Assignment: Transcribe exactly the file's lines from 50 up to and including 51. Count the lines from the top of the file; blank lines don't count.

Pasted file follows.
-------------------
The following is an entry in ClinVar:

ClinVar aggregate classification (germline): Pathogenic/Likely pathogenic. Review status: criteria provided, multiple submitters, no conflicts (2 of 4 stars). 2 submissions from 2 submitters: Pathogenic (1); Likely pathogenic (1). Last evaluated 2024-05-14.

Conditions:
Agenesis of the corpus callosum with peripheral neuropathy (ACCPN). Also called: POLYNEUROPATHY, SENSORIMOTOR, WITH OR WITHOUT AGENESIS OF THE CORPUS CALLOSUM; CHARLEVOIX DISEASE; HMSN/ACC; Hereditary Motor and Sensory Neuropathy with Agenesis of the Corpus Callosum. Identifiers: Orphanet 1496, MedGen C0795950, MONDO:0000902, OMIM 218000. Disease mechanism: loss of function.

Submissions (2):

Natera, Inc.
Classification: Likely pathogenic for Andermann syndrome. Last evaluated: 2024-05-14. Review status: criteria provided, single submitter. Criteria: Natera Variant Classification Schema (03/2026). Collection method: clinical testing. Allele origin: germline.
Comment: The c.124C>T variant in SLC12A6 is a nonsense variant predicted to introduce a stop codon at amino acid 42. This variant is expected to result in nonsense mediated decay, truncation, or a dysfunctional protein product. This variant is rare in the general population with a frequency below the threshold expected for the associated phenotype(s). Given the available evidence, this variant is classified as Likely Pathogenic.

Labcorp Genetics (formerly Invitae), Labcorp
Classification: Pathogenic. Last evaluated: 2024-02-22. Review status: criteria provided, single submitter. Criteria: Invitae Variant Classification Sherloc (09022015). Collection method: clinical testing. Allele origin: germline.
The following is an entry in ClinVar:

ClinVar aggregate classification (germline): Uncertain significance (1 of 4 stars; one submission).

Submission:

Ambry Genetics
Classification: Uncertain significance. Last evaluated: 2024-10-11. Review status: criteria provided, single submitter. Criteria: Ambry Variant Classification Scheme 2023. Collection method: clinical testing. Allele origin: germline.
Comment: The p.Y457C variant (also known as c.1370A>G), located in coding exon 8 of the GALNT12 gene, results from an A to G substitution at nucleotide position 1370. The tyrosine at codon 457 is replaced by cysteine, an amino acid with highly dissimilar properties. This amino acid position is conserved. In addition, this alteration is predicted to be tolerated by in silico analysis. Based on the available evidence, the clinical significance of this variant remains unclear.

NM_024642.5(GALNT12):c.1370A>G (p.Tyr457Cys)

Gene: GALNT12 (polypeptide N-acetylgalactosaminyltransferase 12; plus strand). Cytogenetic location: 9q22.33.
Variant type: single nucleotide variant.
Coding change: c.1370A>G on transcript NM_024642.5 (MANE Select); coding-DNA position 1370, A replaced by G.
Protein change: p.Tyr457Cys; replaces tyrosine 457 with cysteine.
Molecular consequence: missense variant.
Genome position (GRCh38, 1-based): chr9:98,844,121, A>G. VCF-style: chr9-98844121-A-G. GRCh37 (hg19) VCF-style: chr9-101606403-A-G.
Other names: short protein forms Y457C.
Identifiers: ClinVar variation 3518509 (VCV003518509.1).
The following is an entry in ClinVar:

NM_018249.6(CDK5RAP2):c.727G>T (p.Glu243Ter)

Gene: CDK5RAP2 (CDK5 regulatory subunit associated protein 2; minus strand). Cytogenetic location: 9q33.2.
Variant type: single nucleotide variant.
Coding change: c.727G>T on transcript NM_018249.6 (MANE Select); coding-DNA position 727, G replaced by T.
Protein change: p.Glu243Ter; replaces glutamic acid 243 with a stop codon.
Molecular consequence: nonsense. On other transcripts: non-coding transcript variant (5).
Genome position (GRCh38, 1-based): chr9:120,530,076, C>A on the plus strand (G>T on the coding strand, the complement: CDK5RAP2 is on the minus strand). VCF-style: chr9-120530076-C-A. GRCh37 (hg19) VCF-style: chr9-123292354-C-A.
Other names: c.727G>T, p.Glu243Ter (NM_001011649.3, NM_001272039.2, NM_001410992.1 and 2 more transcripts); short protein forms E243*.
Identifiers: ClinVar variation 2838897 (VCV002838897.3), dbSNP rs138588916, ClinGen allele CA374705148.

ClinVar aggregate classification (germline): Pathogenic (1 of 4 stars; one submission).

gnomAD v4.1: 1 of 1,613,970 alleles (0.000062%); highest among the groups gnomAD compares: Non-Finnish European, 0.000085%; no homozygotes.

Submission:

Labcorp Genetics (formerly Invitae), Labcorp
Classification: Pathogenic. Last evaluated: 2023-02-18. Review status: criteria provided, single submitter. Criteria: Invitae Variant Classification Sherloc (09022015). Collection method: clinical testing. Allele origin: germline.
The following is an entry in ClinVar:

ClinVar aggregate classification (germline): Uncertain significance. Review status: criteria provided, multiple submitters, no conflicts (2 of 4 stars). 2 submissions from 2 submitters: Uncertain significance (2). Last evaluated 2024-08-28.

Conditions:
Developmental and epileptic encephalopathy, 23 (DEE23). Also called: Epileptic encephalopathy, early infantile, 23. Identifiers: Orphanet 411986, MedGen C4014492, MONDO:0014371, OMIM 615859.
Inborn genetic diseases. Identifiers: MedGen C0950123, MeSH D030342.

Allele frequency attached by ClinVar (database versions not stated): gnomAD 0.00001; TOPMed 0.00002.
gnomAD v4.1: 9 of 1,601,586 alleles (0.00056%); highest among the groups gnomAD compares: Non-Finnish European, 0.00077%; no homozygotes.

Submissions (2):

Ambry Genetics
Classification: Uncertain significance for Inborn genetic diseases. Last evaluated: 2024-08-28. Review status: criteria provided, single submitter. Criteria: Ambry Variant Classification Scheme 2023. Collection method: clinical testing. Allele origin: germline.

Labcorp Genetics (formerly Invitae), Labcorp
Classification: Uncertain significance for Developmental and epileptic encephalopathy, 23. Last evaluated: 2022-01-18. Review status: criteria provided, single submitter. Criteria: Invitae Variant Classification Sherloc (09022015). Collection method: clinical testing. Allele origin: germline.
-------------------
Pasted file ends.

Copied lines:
Classification: Uncertain significance for Inborn genetic diseases. Last evaluated: 2024-08-28. Review status: criteria provided, single submitter. Criteria: Ambry Variant Classification Scheme 2023. Collection method: clinical testing. Allele origin: germline.

Labcorp Genetics (formerly Invitae), Labcorp